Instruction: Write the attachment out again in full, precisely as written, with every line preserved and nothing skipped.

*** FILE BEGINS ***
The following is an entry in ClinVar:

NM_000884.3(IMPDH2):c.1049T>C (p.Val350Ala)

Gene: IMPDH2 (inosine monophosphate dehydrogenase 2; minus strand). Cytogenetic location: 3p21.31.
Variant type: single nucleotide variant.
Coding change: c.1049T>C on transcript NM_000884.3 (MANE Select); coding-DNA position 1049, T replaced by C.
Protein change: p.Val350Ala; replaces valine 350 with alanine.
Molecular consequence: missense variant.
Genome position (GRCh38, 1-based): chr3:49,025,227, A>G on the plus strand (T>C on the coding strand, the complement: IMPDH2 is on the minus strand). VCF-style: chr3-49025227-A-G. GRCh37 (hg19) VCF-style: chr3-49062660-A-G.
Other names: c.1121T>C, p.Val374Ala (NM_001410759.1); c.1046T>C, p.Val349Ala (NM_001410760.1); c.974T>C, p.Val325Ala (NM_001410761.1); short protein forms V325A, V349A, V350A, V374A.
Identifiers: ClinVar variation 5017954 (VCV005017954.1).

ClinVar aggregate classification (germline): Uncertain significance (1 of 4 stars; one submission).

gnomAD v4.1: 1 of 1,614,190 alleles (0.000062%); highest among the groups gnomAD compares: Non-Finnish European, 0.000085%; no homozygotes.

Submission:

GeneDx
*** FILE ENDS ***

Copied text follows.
The following is an entry in ClinVar:

NM_000884.3(IMPDH2):c.1049T>C (p.Val350Ala)

Gene: IMPDH2 (inosine monophosphate dehydrogenase 2; minus strand). Cytogenetic location: 3p21.31.
Variant type: single nucleotide variant.
Coding change: c.1049T>C on transcript NM_000884.3 (MANE Select); coding-DNA position 1049, T replaced by C.
Protein change: p.Val350Ala; replaces valine 350 with alanine.
Molecular consequence: missense variant.
Genome position (GRCh38, 1-based): chr3:49,025,227, A>G on the plus strand (T>C on the coding strand, the complement: IMPDH2 is on the minus strand). VCF-style: chr3-49025227-A-G. GRCh37 (hg19) VCF-style: chr3-49062660-A-G.
Other names: c.1121T>C, p.Val374Ala (NM_001410759.1); c.1046T>C, p.Val349Ala (NM_001410760.1); c.974T>C, p.Val325Ala (NM_001410761.1); short protein forms V325A, V349A, V350A, V374A.
Identifiers: ClinVar variation 5017954 (VCV005017954.1).

ClinVar aggregate classification (germline): Uncertain significance (1 of 4 stars; one submission).

gnomAD v4.1: 1 of 1,614,190 alleles (0.000062%); highest among the groups gnomAD compares: Non-Finnish European, 0.000085%; no homozygotes.

Submission:

GeneDx